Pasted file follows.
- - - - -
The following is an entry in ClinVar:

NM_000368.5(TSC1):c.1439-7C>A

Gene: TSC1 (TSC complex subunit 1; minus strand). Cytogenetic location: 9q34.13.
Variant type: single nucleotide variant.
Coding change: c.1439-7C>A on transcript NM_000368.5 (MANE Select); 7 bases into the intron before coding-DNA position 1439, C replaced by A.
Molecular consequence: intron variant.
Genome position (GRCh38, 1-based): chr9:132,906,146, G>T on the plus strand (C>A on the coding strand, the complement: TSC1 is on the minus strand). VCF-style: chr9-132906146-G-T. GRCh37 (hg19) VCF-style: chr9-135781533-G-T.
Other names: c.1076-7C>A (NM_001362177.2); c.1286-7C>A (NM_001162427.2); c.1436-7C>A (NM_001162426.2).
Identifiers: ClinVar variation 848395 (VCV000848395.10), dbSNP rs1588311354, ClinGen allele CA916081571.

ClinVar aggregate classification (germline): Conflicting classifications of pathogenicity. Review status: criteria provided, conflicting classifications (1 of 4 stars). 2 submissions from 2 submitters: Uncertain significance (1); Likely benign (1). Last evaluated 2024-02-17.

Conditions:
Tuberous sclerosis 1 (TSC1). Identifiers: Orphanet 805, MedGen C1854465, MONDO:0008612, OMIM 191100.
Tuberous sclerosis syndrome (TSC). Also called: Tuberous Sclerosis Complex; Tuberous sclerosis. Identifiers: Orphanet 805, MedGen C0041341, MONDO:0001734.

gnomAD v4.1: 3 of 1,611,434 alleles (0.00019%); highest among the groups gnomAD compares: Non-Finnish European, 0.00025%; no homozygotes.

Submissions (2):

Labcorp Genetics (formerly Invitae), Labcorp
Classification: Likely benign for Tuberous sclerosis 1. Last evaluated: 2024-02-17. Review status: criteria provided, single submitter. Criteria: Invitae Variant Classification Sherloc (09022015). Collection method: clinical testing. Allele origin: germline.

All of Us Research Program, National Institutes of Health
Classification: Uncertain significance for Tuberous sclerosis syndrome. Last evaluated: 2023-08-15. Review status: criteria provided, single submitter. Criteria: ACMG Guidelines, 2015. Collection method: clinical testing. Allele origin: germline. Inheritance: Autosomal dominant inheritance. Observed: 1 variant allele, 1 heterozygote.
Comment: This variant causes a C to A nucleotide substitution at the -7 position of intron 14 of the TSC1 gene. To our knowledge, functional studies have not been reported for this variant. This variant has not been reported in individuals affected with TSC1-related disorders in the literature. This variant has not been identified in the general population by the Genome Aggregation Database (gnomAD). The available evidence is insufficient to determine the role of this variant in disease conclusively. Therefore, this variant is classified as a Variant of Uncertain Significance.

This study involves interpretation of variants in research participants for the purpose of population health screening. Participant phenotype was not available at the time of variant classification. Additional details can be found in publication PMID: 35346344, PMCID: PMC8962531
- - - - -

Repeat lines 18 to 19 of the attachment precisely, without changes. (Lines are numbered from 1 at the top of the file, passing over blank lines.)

All of Us Research Program, National Institutes of Health
Classification: Uncertain significance for Tuberous sclerosis syndrome. Last evaluated: 2023-08-15. Review status: criteria provided, single submitter. Criteria: ACMG Guidelines, 2015. Collection method: clinical testing. Allele origin: germline. Inheritance: Autosomal dominant inheritance. Observed: 1 variant allele, 1 heterozygote.